20 14 .588 — 18 15 .545 1½ 16 19 .457 4½ 13 18 .419 5½ Thursday’s Games Minnesota 6, Detroit 5 Texas 3, Seattle 2 L.A. Angels 5, Boston 4, 12 innings N.Y. Yankees 3, Toronto 2 Cleveland 11, Tampa Bay 7 Baltimore 9, Kansas City 5 Friday’s Games Oakland at Detroit, 7:05 p.m. Minnesota at N.Y. Yankees, 7:05 p.m. Chicago White Sox at Toronto, 7:07 p.m. Cleveland at Tampa Bay, 7:38 p.m. L.A. Angels at Texas, 8:05 p.m. Baltimore at Kansas City, 8:10 p.m. Boston at Seattle, 10:10 p.m. Saturday’s Games Minnesota (Blackburn 2-2) at N.Y. Yankees (Chamberlain 2-1), 1:05 p.m. Chicago White Sox (Colon 2-3) at Toronto (R.Ray 0-1), 1:07 p.m. Cleveland (Pavano 3-3) at Tampa Bay (Garza 3-2), 4:10 p.m. L.A. Angels (Lackey 0-0) at Texas (Padilla 2-2), 4:10 p.m. Oakland (Braden 3-4) at Detroit (Porcello 3-3), 7:05 p.m. Baltimore (R.Hill 0-0) at Kansas City (Davies 2-1), 7:10 p.m. Boston (Beckett 3-2) at Seattle (Olson 0-0), 10:10 p.m. Sunday’s Games Minnesota at N.Y. Yankees, 1:05 p.m. Oakland at Detroit, 1:05 p.m. Chicago White Sox at Toronto, 1:07 p.m. Cleveland at Tampa Bay, 1:38 p.m. L.A. Angels at Texas, 2:05 p.m. Baltimore at Kansas City, 2:10 p.m. Boston at Seattle, 4:10 p.m. Monday’s Games Chicago White Sox at Toronto, 1:07 p.m. Minnesota at N.Y. Yankees, 7:05 p.m. Oakland at Tampa Bay, 7:08 p.m. L.A. Angels at Seattle, 10:10 p.m. NATIONAL LEAGUE All Times EDT East Division W L Pct GB 19 15 .559 — New York Atlanta 17 17 .500 2 Philadelphia 16 16 .500 2 Florida 17 18 .486 2½ Washington 11 21 .344 7 Central Division W L Pct GB Milwaukee 21 14 .600 — St. Louis 21 14 .600 — Chicago 20 14 .588 ½ Cincinnati 20 14 .588 ½ Houston 16 18 .471 4½ Pittsburgh 14 20 .412 6½ West Division W L Pct GB Los Angeles 24 12 .667 — San Francisco 18 16 .529 5 Colorado 13 20 .394 9½ Arizona 13 22 .371 10½ San Diego 13 22 .371 10½ Thursday’s Games L.A. Dodgers 5, Philadelphia 3, 10 innings Milwaukee 5, Florida 3 Chicago Cubs 11, San Diego 3 Houston 5, Colorado 3 St. Louis 5, Pittsburgh 1 N.Y. Mets 7, San Francisco 4 Friday’s Games Houston at Chicago, ppd., rain Philadelphia at Washington, 7:05 p.m. Colorado at Pittsburgh, 7:05 p.m. L.A. Dodgers at Florida, 7:10 p.m. Arizona at Atlanta, 7:35 p.m. Milwaukee at St. Louis, 8:15 p.m. Cincinnati at San Diego, 10:05 p.m. N.Y. Mets at San Francisco, 10:15 p.m. Saturday’s Games Philadelphia (Myers 2-2) at Washington (Olsen 1-3), 1:05 p.m., 1st game Houston (Oswalt 1-2) at Chicago Cubs (R.Wells 0-0), 1:05 p.m. Milwaukee (Suppan 2-3) at St. Louis (Wainwright 3-1), 1:10 p.m. N.Y. Mets (J.Santana 4-2) at San Francisco (Ra.Johnson 3-3), 4:10 p.m. L.A. Dodgers (Milton 0-0) at Florida (A.Miller 0-1), 6:10 p.m. Colorado (Cook 2-1) at Pittsburgh (Snell 1-5), 7:05 p.m. Philadelphia (Happ 1-0) at Washington (D.Cabrera 04), 7:05 p.m., 2nd game Arizona (Scherzer 0-3) at Atlanta (Kawakami 2-4), 7:10 p.m. Cincinnati (Volquez 4-2) at San Diego (Geer 0-1), 10:05 p.m. Sunday’s Games L.A. Dodgers at Florida, 1:10 p.m. Colorado at Pittsburgh, 1:35 p.m. Philadelphia at Washington, 1:35 p.m. Arizona at Atlanta, 1:35 p.m. Milwaukee at St. Louis, 2:15 p.m. Houston at Chicago Cubs, 2:20 p.m. Cincinnati at San Diego, 4:05 p.m. N.Y. Mets at San Francisco, 8:05 p.m. Monday’s Games Pittsburgh at Washington, 7:05 p.m. Colorado at Atlanta, 7:10 p.m. Arizona at Florida, 7:10 p.m. N.Y. Mets at L.A. Dodgers, 10:10 p.m. Leaders AMERICAN LEAGUE BATTING—VMartinez, Cleveland, .400; AdJones, Baltimore, .370; MiCabrera, Detroit, .366; Bartlett, Tampa Bay, .363; MYoung, Texas, .348; Markakis, Baltimore, .346; Longoria, Tampa Bay, .343. RUNS—AdJones, Baltimore, 35; Markakis, Baltimore, 34; Scutaro, Toronto, 32; Bay, Boston, 30; Pedroia, Boston, 30; BRoberts, Baltimore, 30; VMartinez, Cleveland, 29. RBI—Longoria, Tampa Bay, 45; Bay, Boston, 38; Markakis, Baltimore, 33; Huff, Baltimore, 32; CPena, Tampa Bay, 32; Lind, Toronto, 31; AHill, Toronto, 30. HITS—VMartinez, Cleveland, 56; AHill, Toronto, 55; Crawford, Tampa Bay, 47; AdJones, Baltimore, 47; Longoria, Tampa Bay, 47; Markakis, Baltimore, 47; MYoung, Texas, 47. DOUBLES—Longoria, Tampa Bay, 16; Callaspo, Kansas City, 14; Byrd, Texas, 13; Markakis, Baltimore, 13; Polanco, Detroit, 13; MYoung, Texas, 13; 6 tied at 12. TRIPLES—Crisp, Kansas City, 5; Andrus, Texas, 3; 9 tied at 2. HOME RUNS—CPena, Tampa Bay, 13; Longoria, Tampa Bay, 11; Bay, Boston, 10; Blalock, Texas, 10; CDavis, Texas, 10; 7 tied at 9. STOLEN BASES—Crawford, Tampa Bay, 22; Ellsbury, Boston, 16; Abreu, Los Angeles, 13; Figgins, Los Angeles, 13; Bartlett, Tampa Bay, 9; Crisp, Kansas City, 9; BUpton, Tampa Bay, 9. PITCHING (4 Decisions)—RRamirez, Boston, 4-0, 1.000; Frasor, Toronto, 4-0, 1.000; Palmer, Los Angeles, 4-0, 1.000; Halladay, Toronto, 7-1, .875; Greinke, Kansas City, 6-1, .857; Saunders, Los Angeles, 5-1, .833. STRIKEOUTS—Verlander, Detroit, 69; Greinke, Kansas City, 59; FHernandez, Seattle, 53; Halladay, Toronto, 49; Lester, Boston, 49; Bedard, Seattle, 43; 2 tied at 42. SAVES—FFrancisco, Texas, 9; Fuentes, Los Angeles, 9; Papelbon, Boston, 9; Jenks, Chicago, 8; Soria, Kansas City, 7; MaRivera, New York, 7; 4 tied at 6. NATIONAL LEAGUE BATTING—Votto, Cincinnati, .374; Beltran, New York, .371; HaRamirez, Florida, .358; Zimmerman, Washington, .357; Hawpe, Colorado, .357; Helton, Colorado, .351; MRamirez, Los Angeles, .348. RUNS—Pujols, St. Louis, 33; ASoriano, Chicago, 30; Hudson, Los Angeles, 29; Weeks, Milwaukee, 28; Zimmerman, Washington, 28; Hart, Milwaukee, 27; Werth, Philadelphia, 27. RBI—Pujols, St. Louis, 37; Cantu, Florida, 33; Fielder, Milwaukee, 32; BMolina, San Francisco, 29; 5 tied at 28. HITS—Zimmerman, Washington, 51; Hudson, Los Angeles, 50; Beltran, New York, 49; HaRamirez, Florida, 44; FSanchez, Pittsburgh, 44; Tejada, Houston, 44; 3 tied at 43. DOUBLES—Hudson, Los Angeles, 14; FSanchez, Pittsburgh, 14; Kotchman, Atlanta, 13; HaRamirez, Florida, 13; Zimmerman, Washington, 12; 5 tied at 11. TRIPLES—Kemp, Los Angeles, 4; Bourn, Houston, 3; Morgan, Pittsburgh, 3; Victorino, Philadelphia, 3; DWright, New York, 3; 17 tied at 2. HOME RUNS—AdGonzalez, San Diego, 14; Pujols, St. Louis, 13; Dunn, Washington, 11; ASoriano, Chicago, 11; Bruce, Cincinnati, 10; Ibanez, Philadelphia, 10; Utley, Philadelphia, 10. STOLEN BASES—Bourn, Houston, 13; JosReyes, New York, 11; Burriss, San Francisco, 10; Fowler, Colorado, 10; Taveras, Cincinnati, 10; Morgan, Pittsburgh, 9; DWright, New York, 9. PITCHING (4 Decisions)—Martis, Washington, 5-0, 1.000; Broxton, Los Angeles, 4-0, 1.000; Pelfrey, New York, 4-0, 1.000; Meredith, San Diego, 4-0, 1.000; Billingsley, Los Angeles, 5-1, .833; DLowe, Atlanta, 51, .833. STRIKEOUTS—Peavy, San Diego, 61; Santana, New York, 60; Lincecum, San Francisco, 58; JVazquez, Atlanta, 57; Billingsley, Los Angeles, 56; Haren, Arizona, 56; WRodriguez, Houston, 48. SAVES—Cordero, Cincinnati, 10; FrRodriguez, New York, 10; Franklin, St. Louis, 9; 5 tied at 8. Team-by-Team Disabled List (Provided by Major League Baseball) (x-60-day all others are 15-day) Through May 14 AMERICAN LEAGUE Baltimore LHP Richard Hill, March 29 RHP Dennis Sarfate, May 2 RHP Alfredo Simon, April 15 Boston RHP Miguel Gonzalez-x, March 27 OF Mark Kotsay, March 27 SS Jed Lowrie, April 12 RHP Daisuke Matsuzaka, April 15 RHP John Smoltz, March 27 1B Kevin Youkilis, May 5 Chicago CF Brian Anderson, April 30 OF DeWayne Wise, April 14 Cleveland 1B Travis Hafner, April 29 LHP Scott Lewis, April 11 RHP Joe Smith, April 29 RHP Jake Westbrook-x, March 26 Detroit RHP Jeremy Bonderman, March 30 SS Carlos Guillen, May 5 LHP Nathan Robertson, May 6 OF Marcus Thames, April 19 C Matt Treanor-x, April 24 Kansas City LHP John Bale, March 27 3B Alex Gordon, April 16 SS Tony Pena, May 3 RHP Joakim Soria, May 8 RHP Doug Waechter, April 18 Los Angeles RHP Kelvim Escobar-x, April 4 OF Vladimir Guerrero, April 16 RHP John Lackey, March 27 RHP Dustin Moseley, April 18 Minnesota RHP Boof Bonser, March 27 RHP Pat Neshek-x, Feb. 21 New York Texas Los Angeles Seattle Oakland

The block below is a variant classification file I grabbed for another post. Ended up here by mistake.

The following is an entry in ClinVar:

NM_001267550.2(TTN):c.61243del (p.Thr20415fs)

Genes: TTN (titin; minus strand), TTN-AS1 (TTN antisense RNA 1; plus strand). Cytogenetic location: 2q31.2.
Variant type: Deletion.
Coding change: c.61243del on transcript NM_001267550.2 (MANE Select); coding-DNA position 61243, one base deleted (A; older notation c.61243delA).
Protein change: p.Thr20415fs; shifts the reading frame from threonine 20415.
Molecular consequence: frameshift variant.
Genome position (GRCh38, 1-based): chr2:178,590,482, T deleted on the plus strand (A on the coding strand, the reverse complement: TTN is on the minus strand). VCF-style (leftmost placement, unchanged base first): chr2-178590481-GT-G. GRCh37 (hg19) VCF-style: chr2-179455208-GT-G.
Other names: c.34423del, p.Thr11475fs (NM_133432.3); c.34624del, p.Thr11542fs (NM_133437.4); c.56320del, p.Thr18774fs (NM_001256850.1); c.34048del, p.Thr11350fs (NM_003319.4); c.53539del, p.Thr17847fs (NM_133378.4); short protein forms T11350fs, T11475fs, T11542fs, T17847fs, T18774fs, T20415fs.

RHP Brian Bruney, April 22 LHP Damaso Marte, April 26 C Jose Molina, May 8 OF Xavier Nady, April 15 C Jorge Posada, May 5 SS Bryan Ransom-x, April 25 RHP Chien-Ming Wang, April 19 Oakland RHP Santiago Casilla, April 29 3B Eric Chavez, April 25 RHP Joey Devine-x, April 4 RHP Justin Duchscherer-x, March 27 2B Mark Ellis, April 29 SS Nomar Garciaparra, April 29 Seattle RHP Roy Corcoran, April 29 LHP Ryan Feierabend-x, March 15 LHP Cesar Jimenez, March 29 RHP Shawn Kelly, May 6 LHP Ryan Rowland-Smith, April 11 RHP Carlos Silva, May 7 Tampa Bay RHP Chad Bradford, March 27 RHP Jason Isringhausen, March 31 CF Fernando Perez, March 27 C Shawn Riggans, April 10 Texas RHP Joaquin Benoit-x, April 5 RHP William Eyre, April 23 RHP Eric Hurley-x, April 5 RHP Dustin Nippert-x, March 27 Toronto C Michael Barrett, April 18 RHP Jesse Litsch, April 14 RHP Shaun Marcum, March 27 RHP Dustin McGowan, March 27 NATIONAL LEAGUE Arizona 1B Tony Clark, May 5 RHP Tom Gordon, May 4 1B Conor Jackson, May 12 RHP Yusmeiro Petit, May 9 RHP Brandon Webb, April 7 Atlanta RHP Jorge Campillo, April 17 LHP Tom Glavine, April 2 RHP Tim Hudson-x, Feb. 24 Chicago RHP Chad Fox, May 10 3B Aramis Ramirez, May 9 RHP Carlos Zambrano, May 4 Cincinnati 3B Edwin Encarnacion, April 28 Colorado INF Jeff Baker, April 27 RHP Taylor Buchholz-x, March 27 LHP Jeffrey Francis-x, March 27 LHP Franklin Morales, April 22 RHP Ryan Speier, April 19 Florida LHP Andrew Miller, April 21 RHP Scott Proctor-x March 27 RHP Anibal Sanchez, May 8 RHP Henricus Vandenhurk, March 29 Houston RHP Brandon Backe, March 27 3B Aaron Boone-x March 27 RHP Doug Brocail, May 4 RHP Jose Valverde, April 27 Los Angeles LHP Hong-Chih Kuo, April 30 RHP Hiroki Kuroda, April 7 1B Doug Mienkiewicz-x, April 17 RHP Jason Schmidt, March 30 RHP Claudio Vargas-x, April 6 Milwaukee RHP David Riske, April 10 New York CF Angel Pagan, March 27 LHP Oliver Perez, May 3 RHP Tim Redding, March 27 C Brian Schneider, April 16 LHP Billy Wagner, March 27 Philadelphia None Pittsburgh C Ryan Doumit, April 20 LHP Phil Dumatrait, March 27 RHP Craig Hansen, April 20 St. Louis OF Rick Ankiel, May 5 RHP Chris Carpenter, April 15 LHP Jaime Garcia, March 27 3B Troy Glaus, March 27 OF Ryan Ludwick, May 13 SS Brendan Ryan, April 30 San Diego RHP Mike Adams-x, April 1 RHP Cha Seung Baek-x, March 30 SS Everth Cabrera-x, April 20 OF Cliff Floyd, April 5 RHP Shawn Hill, April 26 RHP Walter Silva, April 14 RHP Mark Worrell-x, April 1 San Francisco LHP Noah Lowry, March 26 RHP Joseph Martinez, April 10 RHPSergio Romo, March 26 OF Andres Torres, April 28 Washington CF Roger Bernadina-x, April 19 LHP Matt Chico-x, March 27 1B Dmitri Young, April 1